The University of Michigan Medical School in Ann Arbor is currently three years into a five-year diversity, equity, and inclusion plan to improve diversity at every level so that the climate is more inclusive of all people, said Dr. Brown. Various initiatives, such as training in unconscious bias and other educational efforts, grants for diversity projects by different members of the Michigan community, and mentoring opportunities, all help to increase awareness about the importance of a diverse academic community. All medical departments are asked to attend the Student National Medical Association’s (SNMA) annual conference, where medical students can learn more about different clinical opportunities with the medical school. The students have the opportunity to work through medical simulations alongside Michigan medical faculty and residents.

At Michigan, about 20% of medical students each year are URM, said Dr. Brown, and that number has gone up about 1% each year for the past four years. The percentage of URM residents has doubled in the past three years, from 3% to 6.5% identifying as Black, Latino, Pacific Islander and/or Native American, he added.

Diversity in Otolaryngology

Otolaryngology, like other specialties, is eager to attract the brightest people to the field. To that end, there are several initiatives from organizations such as the Society of University Otolaryngologists (SUO) and the American Academy of Otolaryngology–Head and Neck Surgery (AAOHNS).

Mentoring, coaching, and early exposure to the field of otolaryngology help bring more ethnically and culturally diverse talent and voices into the otolaryngology field, said Carrie L. Francis, MD, SUO’s diversity chair and associate professor and assistant dean of student affairs in the department of otolaryngology, head and neck surgery at the University of Kansas Medical Center in Kansas City. “Having an otolaryngology presence in medical school is helpful and harkens back to early exposure.” The society does this by developing relationships with various medical student associations and historically Black colleges such as Morehouse and Meharry Medical College as well as the SNMA and the Latino Medical Student Association.

Dr. Cabrera-Muffly cites mentoring as a way to increase diversity in the field of otolaryngology. “It’s important at all levels of the pipeline,” she said. “We need to mentor students to join our field, provide support to residents during their training, and ensure continued mentorship for URM faculty so that they will stay in academics to be examples for the next generation.”

Mentors needn’t be minorities themselves, either, she added. “As a Latina in otolaryngology, my mentors have not all been female or Latino, but they have made a huge impact in my life regardless.” Irrespective of their background or ethnicity, a senior-level person who has made her/his way through the otolaryngology field has a lot to offer earlier-career otolaryngologists. “Most senior faculty are not URM, but chances are that they will be in the position to mentor URM students and residents as the numbers increase.”

Without those increases, “we are doing a disservice to our patients and we are leaving talent on the table,” said Dr. Cabrera-Muffly. “If we discriminate against any group, we leave out the potential world-changing contributions of that group.”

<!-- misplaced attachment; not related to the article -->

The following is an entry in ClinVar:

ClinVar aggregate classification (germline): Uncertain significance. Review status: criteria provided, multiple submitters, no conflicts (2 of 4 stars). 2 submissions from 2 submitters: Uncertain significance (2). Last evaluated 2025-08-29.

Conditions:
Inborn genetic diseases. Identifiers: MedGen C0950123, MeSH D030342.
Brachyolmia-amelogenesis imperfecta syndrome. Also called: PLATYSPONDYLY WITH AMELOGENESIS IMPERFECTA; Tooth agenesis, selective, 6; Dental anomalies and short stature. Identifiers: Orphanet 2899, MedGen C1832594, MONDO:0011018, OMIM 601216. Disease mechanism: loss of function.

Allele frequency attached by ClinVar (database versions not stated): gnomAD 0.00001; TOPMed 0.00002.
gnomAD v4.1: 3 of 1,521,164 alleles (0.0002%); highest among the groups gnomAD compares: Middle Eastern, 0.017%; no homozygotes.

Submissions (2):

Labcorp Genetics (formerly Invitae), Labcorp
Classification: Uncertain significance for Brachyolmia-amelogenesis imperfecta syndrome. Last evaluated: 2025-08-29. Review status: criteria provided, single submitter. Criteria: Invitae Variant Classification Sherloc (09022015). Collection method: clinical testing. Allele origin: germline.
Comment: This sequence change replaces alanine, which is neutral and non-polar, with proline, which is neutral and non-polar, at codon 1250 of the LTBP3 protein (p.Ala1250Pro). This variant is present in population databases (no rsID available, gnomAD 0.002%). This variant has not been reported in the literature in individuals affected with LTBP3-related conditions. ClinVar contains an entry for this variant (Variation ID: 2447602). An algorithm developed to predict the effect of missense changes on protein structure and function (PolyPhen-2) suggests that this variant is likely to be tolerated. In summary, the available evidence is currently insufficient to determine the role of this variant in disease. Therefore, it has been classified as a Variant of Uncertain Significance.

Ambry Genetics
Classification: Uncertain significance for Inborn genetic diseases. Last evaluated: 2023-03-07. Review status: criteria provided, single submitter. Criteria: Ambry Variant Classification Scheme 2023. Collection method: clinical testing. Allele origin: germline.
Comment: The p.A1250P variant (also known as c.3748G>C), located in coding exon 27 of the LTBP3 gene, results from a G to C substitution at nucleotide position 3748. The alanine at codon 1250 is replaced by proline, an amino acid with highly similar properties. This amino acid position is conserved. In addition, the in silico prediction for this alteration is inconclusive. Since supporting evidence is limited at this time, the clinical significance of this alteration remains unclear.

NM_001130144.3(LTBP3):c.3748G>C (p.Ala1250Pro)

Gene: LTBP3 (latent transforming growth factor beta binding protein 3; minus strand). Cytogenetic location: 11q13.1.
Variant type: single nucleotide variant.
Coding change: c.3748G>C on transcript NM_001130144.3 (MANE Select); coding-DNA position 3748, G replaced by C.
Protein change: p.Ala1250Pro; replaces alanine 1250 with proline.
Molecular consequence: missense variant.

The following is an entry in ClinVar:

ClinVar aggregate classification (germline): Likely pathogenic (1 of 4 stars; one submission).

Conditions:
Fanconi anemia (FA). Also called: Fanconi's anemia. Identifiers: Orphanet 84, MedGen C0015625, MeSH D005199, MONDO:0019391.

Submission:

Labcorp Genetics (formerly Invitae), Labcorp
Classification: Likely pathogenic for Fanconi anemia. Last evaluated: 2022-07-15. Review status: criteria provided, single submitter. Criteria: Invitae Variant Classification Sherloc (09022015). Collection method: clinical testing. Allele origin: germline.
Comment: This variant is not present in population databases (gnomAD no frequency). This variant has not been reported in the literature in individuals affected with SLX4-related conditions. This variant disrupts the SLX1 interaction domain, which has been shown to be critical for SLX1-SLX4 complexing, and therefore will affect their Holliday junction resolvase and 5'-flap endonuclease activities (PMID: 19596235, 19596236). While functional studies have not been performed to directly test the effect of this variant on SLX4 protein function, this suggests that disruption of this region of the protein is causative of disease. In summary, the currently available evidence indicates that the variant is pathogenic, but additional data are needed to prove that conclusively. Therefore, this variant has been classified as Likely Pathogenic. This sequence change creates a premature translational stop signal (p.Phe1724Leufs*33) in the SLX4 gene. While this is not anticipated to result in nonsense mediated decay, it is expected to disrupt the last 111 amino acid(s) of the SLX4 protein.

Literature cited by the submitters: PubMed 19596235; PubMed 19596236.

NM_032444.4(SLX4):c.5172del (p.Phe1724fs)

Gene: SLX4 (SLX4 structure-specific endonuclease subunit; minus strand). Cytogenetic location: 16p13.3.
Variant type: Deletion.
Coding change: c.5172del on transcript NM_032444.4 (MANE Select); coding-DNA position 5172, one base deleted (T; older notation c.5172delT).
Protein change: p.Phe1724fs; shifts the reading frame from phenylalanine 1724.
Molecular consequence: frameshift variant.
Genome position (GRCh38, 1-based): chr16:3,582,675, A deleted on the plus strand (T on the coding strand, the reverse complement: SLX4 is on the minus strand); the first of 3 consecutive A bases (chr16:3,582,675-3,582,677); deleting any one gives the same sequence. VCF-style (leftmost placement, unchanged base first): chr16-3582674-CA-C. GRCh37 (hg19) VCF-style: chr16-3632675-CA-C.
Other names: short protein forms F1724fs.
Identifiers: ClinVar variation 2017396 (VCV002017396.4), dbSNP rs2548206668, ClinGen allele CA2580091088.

Cheryl Alkon is a freelance medical writer based in Massachusetts.

Key Points

  • Efforts to increase diversity help build understanding and improve the field of otolaryngology overall.
  • Academic institutions are implementing implicit bias training for medical school admissions teams.
  • Mentoring, coaching, and early exposure to the field help attract more ethnically and culturally diverse talent and voices.

Ways to Increase Diversity in Otolaryngology

  1. Implement implicit bias training for medical school admissions teams: Doing so helps widen the scope when considering candidates for medical school admission. Holistic review, a process that analyzes everything about a candidate and not merely high marks on standardized tests, can help identify diverse candidates who can show a clear interest in medicine or ripe potential that may not be obvious if test scores and grades don’t meet a specific measure.
  2. Make mentoring a priority: Formal relationships between senior and junior-level otolaryngologists is a crucial way to help bring more diverse people to the field, though if collaborations happen on their own, that is fine, too. “Some of the best relationships happen organically, but we can assign them until people find their own mentors, because it’s important for all leaders to provide mentorship,” said Cristina Cabrera-Muffly, M., associate professor and residency program director, department of otolaryngology at the University of Colorado School of Medicine. “As a Latina in otolaryngology, several of my mentors have not been female or Latino, but they made a huge impact in my life regardless.”
  3. Find opportunities to showcase early exposure to otolaryngology as a specialty: SUO has developed relationships with historically black colleges and minority student organizations so that there is an SUO presence at annual national conference and regional events, said Dr. Francis. Having SUO available as a resource for earlier career medical students allows them to learn about the field of otolaryngology and to have enough information about it to properly consider it as a specialty.—CA